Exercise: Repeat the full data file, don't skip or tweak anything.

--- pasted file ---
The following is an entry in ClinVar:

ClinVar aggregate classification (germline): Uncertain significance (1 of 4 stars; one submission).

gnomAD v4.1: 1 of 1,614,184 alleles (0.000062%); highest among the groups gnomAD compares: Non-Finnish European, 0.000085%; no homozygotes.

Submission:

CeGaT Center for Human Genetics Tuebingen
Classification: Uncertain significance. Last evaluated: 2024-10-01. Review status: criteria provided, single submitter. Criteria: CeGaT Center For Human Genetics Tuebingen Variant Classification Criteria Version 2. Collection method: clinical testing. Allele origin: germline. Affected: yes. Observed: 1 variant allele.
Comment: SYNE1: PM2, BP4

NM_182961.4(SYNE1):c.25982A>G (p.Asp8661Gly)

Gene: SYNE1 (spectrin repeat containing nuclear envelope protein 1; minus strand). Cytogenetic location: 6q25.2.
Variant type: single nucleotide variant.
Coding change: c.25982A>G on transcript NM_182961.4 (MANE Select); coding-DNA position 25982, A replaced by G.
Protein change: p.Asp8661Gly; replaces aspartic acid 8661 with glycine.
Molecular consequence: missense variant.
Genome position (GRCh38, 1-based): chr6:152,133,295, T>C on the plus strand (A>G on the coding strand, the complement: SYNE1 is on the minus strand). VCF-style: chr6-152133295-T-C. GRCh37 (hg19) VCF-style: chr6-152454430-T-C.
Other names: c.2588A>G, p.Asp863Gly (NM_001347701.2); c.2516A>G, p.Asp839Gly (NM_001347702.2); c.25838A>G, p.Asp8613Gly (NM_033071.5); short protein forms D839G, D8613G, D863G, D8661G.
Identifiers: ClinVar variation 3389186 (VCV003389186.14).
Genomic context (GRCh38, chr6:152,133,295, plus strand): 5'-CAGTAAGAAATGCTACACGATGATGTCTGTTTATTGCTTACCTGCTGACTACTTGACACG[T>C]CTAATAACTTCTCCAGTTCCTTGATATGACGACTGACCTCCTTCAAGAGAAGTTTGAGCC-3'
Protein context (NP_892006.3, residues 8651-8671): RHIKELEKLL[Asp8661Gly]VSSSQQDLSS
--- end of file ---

The following is an entry in ClinVar:

ClinVar aggregate classification (germline): Uncertain significance (1 of 4 stars; one submission).

gnomAD v4.1: 1 of 1,614,184 alleles (0.000062%); highest among the groups gnomAD compares: Non-Finnish European, 0.000085%; no homozygotes.

Submission:

CeGaT Center for Human Genetics Tuebingen
Classification: Uncertain significance. Last evaluated: 2024-10-01. Review status: criteria provided, single submitter. Criteria: CeGaT Center For Human Genetics Tuebingen Variant Classification Criteria Version 2. Collection method: clinical testing. Allele origin: germline. Affected: yes. Observed: 1 variant allele.
Comment: SYNE1: PM2, BP4

NM_182961.4(SYNE1):c.25982A>G (p.Asp8661Gly)

Gene: SYNE1 (spectrin repeat containing nuclear envelope protein 1; minus strand). Cytogenetic location: 6q25.2.
Variant type: single nucleotide variant.
Coding change: c.25982A>G on transcript NM_182961.4 (MANE Select); coding-DNA position 25982, A replaced by G.
Protein change: p.Asp8661Gly; replaces aspartic acid 8661 with glycine.
Molecular consequence: missense variant.
Genome position (GRCh38, 1-based): chr6:152,133,295, T>C on the plus strand (A>G on the coding strand, the complement: SYNE1 is on the minus strand). VCF-style: chr6-152133295-T-C. GRCh37 (hg19) VCF-style: chr6-152454430-T-C.
Other names: c.2588A>G, p.Asp863Gly (NM_001347701.2); c.2516A>G, p.Asp839Gly (NM_001347702.2); c.25838A>G, p.Asp8613Gly (NM_033071.5); short protein forms D839G, D8613G, D863G, D8661G.
Identifiers: ClinVar variation 3389186 (VCV003389186.14).
Genomic context (GRCh38, chr6:152,133,295, plus strand): 5'-CAGTAAGAAATGCTACACGATGATGTCTGTTTATTGCTTACCTGCTGACTACTTGACACG[T>C]CTAATAACTTCTCCAGTTCCTTGATATGACGACTGACCTCCTTCAAGAGAAGTTTGAGCC-3'
Protein context (NP_892006.3, residues 8651-8671): RHIKELEKLL[Asp8661Gly]VSSSQQDLSS